Torn between the loss of his wife and the joy of new life, he explained, “As I prayed God reminded me of how good He has been to me all my life. That’s why I named her God’s goodness; God’s grace.”
In the wake of Zam’s wife’s death, a life scarred by displacement and persecution, he explained in earnest what God’s continued goodness looked like to him: living in a two-bedroom apartment infested with bedbugs and working the night shift at a processing plant for minimum wage. To him, he was rich compared to his beloved family in Burma. Zam was a man fiercely devoted to worshiping a God he was certain was good.
The reality of Zam’s faith and trust tilted the room. Tears fell. God was covering baby Sian and Zam with incredible provision while crashing directly into the lives of Stephanie and Jason. As the story concluded something in the timeline caught Jason’s attention, “Zam, when did you say your wife collapsed?”
“Around 11 in the morning on December 2nd.”
The exact moment that Stephanie had been told to pray for baby Grace.
Jason tried to compose himself, “Zam, I want you to know that God knew Sian’s name before you did. I want you to know that God had Stephanie interceding on behalf of Sian the moment your wife collapsed. He’s had a community of people interceding on behalf of you and your family since that moment, a community of people who had no idea who you were until now. Indeed, God is good.”
But the Khup family was still broken. His daughter Sian, still not in his care. His house still unlivable by authority standards.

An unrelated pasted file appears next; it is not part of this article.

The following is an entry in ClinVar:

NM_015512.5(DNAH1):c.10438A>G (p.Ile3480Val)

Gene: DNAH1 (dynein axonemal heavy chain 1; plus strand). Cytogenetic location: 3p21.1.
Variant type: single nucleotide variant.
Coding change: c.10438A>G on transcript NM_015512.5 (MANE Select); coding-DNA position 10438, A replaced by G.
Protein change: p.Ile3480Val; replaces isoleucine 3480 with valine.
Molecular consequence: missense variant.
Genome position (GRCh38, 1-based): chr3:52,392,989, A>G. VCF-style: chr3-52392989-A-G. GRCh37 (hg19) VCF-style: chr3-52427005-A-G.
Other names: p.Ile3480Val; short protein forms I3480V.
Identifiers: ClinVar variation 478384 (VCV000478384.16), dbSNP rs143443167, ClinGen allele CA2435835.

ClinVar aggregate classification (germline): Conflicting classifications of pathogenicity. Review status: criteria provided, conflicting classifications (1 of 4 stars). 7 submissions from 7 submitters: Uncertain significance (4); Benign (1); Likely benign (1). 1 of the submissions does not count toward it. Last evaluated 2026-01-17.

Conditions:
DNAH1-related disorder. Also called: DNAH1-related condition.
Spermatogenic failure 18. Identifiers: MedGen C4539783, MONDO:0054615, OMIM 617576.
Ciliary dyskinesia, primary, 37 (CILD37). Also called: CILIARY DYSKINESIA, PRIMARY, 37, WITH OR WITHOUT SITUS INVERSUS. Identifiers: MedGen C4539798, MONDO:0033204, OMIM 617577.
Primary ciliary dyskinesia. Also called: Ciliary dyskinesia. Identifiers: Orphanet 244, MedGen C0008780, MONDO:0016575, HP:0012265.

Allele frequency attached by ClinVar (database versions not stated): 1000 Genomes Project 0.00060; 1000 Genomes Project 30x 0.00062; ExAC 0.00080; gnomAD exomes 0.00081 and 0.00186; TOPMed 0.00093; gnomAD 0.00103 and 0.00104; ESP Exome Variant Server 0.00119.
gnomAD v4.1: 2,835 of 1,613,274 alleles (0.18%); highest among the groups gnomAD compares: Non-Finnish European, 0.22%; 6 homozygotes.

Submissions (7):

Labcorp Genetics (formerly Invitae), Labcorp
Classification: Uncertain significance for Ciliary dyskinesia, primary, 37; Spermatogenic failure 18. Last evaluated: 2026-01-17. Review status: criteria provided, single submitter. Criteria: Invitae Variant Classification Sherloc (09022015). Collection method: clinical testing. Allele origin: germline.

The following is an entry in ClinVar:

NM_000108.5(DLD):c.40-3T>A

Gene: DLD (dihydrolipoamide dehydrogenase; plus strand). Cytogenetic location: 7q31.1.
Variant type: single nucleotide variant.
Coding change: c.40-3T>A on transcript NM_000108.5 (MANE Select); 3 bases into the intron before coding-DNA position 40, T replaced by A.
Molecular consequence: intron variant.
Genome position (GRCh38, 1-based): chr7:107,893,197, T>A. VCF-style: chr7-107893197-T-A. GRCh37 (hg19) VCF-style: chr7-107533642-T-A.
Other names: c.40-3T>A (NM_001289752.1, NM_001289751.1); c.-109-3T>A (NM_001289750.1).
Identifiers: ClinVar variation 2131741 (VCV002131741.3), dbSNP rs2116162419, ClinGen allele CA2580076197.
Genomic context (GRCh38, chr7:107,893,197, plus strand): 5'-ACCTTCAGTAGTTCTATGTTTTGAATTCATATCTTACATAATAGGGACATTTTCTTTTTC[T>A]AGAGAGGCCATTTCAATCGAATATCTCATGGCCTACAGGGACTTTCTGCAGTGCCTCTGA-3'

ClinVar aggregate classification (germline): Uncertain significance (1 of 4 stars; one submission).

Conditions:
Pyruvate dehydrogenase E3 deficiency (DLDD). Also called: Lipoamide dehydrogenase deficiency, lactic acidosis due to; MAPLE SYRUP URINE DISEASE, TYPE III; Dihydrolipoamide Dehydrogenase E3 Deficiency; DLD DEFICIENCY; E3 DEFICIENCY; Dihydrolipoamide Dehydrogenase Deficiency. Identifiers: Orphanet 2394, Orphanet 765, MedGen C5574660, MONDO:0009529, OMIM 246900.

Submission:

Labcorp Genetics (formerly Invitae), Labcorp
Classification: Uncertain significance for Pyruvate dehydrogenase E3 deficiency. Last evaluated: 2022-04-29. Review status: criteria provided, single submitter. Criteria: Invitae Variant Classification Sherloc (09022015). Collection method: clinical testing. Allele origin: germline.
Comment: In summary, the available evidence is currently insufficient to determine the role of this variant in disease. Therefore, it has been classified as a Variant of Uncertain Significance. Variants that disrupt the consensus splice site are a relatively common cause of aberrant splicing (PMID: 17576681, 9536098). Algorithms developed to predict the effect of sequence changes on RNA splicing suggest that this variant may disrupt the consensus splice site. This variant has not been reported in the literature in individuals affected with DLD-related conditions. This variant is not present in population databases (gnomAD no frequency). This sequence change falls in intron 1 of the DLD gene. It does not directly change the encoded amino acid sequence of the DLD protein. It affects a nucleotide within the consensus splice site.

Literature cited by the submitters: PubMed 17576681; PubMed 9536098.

That night they left shell shocked, and driving home the discussion turned to housing for the Khup family. “Do you think God is asking us to buy them a house, Steph?” And much like Jason’s response to Stephanie asking him to pray, Stephanie balked. She saw visions of the house she had sent to their real estate agent days ago–the one with land, a barn and a pool–begin to fade to gray.
They knew what they were supposed to do: Sian had been removed from her father and siblings’ care because of poor living conditions and God was asking two strangers to reconcile this family; to give them a chance to put roots down. Stephanie and Jason decided to co-sign for Zam to be able to purchase a home for his family. They knew this might mean they wouldn’t be buying a home of their own at this point, or in reality, maybe ever. But they faithfully moved forward.
Unfortunately, the bank declined the loan. Such an usual loan situation was out of their realm of comfort. They were again left with nothing but a few breadcrumbs down a path of faith.
Regardless of the setback, Jason and Stephanie were still determined to find a way to care for this family and find them proper housing. The search is still on for answers and practical solutions, but they hold true to the idea of being invited into the adventure of life: a partnership with Christ and what he is doing.
An unbelievable story guided by the hand of a very big God, Jason and Stephanie are left in awe of God’s provision and preparation of their hearts.
“We want to be people who do the crazy, stupid things,” Jason explained. “When you see God move, when he stirs your heart for things, he doesn't force you to do it. He gives you an opportunity to be a part of his plan–and that in itself is the reward.”